Apr 28, 2013

Sanskrit 2.0 and Diversity Policy - 2

As regards globalization, whether people are willing to notice it or not the choice is actually between Succumb via haphazard Anglicization, and Control via methodical Sanskritization.

Since independence, India and other countries with Sanskrit as classical base language have not put in any effort to reconnect with it. Rather, they have preferred a strategy of patronizing the various Prakrits, along with assigning English the status of a lingua franca for modernization. Given the circumstances, perhaps this strategy had some benefits. But clearly, it has run its course and hit a wall, creating a cultural crisis of sorts. Development and modernization is under way, but the Prakrits are hardly able to stand their ground or develop without losing their footing, their cultural character. 

The Prakrits try to fabricate indigenous terminology using Sanskrit root words (when they can avoid absorbing an English word directly), but the end result for the speaking populace is a language that sounds rather artificial and stilted - partly because of an artificial methodology of Sanskritization, and partly because the populace is no longer connected with spoken and written Sanskrit directly

Rather, the better way is to have Sanskrit revived as a parallel language, whose usages then seep into the Prakrits via a natural process - just like how English words are currently trickling into the Prakrits. The natural process that works with English will then work with Sanskrit, too; but with English it leads to a strange, miscegenation - a creole - whereas with Sanskrit it will be a native, classical upgrade.

Another effect of Anglicization is that the Prakrits are forced to become uniform and "modern" in their cultural tenor. They are unable to remain in their cultural orbit, but are forced to reflect - however awkwardly - the affectations of "modernity". With Sanskrit as a platform to manage modernity, a multi-orbit cultural system within Indic civilization can persist without distortion, and each Prakrit can remain comfortably at a desired distance from "modernity".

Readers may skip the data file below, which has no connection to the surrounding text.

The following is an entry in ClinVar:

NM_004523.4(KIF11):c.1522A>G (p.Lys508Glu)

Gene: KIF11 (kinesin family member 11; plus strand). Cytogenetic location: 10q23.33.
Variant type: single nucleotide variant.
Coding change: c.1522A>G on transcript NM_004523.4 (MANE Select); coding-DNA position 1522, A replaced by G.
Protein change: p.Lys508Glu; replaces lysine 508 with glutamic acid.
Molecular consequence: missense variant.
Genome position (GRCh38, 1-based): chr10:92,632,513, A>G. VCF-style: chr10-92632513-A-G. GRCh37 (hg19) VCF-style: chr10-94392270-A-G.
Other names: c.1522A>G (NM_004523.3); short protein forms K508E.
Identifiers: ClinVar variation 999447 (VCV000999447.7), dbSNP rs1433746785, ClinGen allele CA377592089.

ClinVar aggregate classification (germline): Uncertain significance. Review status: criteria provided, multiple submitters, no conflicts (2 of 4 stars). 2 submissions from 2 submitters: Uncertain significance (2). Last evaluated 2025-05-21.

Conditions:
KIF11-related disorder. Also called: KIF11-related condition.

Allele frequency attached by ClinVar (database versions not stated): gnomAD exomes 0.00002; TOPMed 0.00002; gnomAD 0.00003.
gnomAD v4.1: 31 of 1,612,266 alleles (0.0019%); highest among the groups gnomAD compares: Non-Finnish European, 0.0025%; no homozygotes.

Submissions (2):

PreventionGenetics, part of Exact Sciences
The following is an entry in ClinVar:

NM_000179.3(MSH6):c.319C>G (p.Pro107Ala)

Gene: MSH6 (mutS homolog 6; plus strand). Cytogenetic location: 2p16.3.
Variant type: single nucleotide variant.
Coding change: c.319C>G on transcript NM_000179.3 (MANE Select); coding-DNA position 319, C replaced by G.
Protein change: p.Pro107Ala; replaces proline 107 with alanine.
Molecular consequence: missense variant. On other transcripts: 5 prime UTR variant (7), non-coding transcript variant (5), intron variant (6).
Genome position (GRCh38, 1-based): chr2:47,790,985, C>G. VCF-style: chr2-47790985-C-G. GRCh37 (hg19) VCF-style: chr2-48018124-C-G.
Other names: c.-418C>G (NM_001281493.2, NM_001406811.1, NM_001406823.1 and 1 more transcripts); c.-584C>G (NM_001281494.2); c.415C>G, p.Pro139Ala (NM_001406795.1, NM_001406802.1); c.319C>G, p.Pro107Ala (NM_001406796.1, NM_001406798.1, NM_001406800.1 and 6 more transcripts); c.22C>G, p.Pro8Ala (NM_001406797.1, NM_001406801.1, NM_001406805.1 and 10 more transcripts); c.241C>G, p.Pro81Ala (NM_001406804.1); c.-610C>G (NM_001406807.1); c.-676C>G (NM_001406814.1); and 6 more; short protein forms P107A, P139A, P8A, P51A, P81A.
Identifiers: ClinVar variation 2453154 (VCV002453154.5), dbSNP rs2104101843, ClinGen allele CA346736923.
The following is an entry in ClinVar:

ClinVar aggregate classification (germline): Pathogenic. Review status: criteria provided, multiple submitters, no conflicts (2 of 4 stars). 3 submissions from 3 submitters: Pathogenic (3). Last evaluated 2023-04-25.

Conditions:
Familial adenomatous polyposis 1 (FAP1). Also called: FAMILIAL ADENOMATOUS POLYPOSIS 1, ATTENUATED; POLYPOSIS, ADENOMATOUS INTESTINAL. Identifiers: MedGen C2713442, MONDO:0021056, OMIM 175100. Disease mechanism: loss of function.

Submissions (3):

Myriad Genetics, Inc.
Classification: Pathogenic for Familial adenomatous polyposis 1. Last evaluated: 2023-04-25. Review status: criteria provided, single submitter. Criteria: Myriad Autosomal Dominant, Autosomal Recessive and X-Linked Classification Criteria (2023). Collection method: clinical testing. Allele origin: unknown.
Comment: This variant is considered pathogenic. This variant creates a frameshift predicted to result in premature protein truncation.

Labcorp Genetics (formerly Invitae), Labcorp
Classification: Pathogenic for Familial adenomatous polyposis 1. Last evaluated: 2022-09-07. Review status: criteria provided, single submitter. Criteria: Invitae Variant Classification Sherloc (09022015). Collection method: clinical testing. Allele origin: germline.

With Sanskrit in the saddle, India will be able to embrace globalization much better, without losing its own cultural footing. Moreover, it will make available the tremendous knowledge resources buried in Sanskrit, to itself and the world at large. The Prakrits - and English - can then flourish each in their own spheres, with Sanskrit as a platform.

Presented below are thoughts put together by a friend along with other participants at a forum (BRF). The model below is civilizational, not national. That means it is scalable to many countries and regions outside India that have a historical civilizational connection with Sanskrit, or aspire to re-establish a lost connection with Sanskriti, or aspire to create a new relationship afresh. The rest of this post reproduces his summary of thoughts on guiding principles for a policy framework for Sanskritization:

I have earlier often spoken of the need to have a Bharatiya language as India's Operating System if India hopes to be able to position itself as an independent civilizational pole in the world, and I have long favored Sanskrit 2.0 to take up that role.

The only way to preserve diversity in India is to provide the people of India with a platform which ensures its preservation.

What we have built today in the form of ethno-linguistic states is an acknowledgement of this diversity among the major ethno-linguistic groups, but within the region of authority of these ethno-linguistic groups we have allowed a process of reckless homogenization to the detriment of all smaller ethno-linguistic groups. One could even say, we have thrown the sheep to the wolves.

Now the problem is that the concept of federalization that we have started with the Center-State paradigm with respect to linguistic issues, we have failed to pursue the principle any further. Every ethno-linguistic group in India should have been given the authority and resources to preserve its literature, its stories, its music, its songs, its linguo-cultural heritage. However for all minority ethno-linguistic groups within the various states this has not been assured.

It is true, that within a certain region, the people need to deal with the administrative system in a standard medium, so as to make the functioning of the state run smoothly, but that in itself is no reason to emasculate the lingual heritage of a people, to let it die.

Each ethno-linguistic group should have the fundamental right to preserve its culture and the state needs to ensure that through the provision of suitable laws, their implementation, provision of resources and sufficient infrastructural encouragement.

However in order to get there, there is a need for various parties to understand a few principles:

I. "Principle of Respect for One's Language" - One has a right to demand respect for one's ethno-linguistic autonomy from a higher level of political authority, only if one is willing to give the same level of autonomy to ethno-linguistic groups within one's own sphere of political authority. If a state wishes that its language be given due respect by the Central Govt. then it too should respect the language of the various ethnic minority groups within the state, and provide the group with the resources to maintain their own language.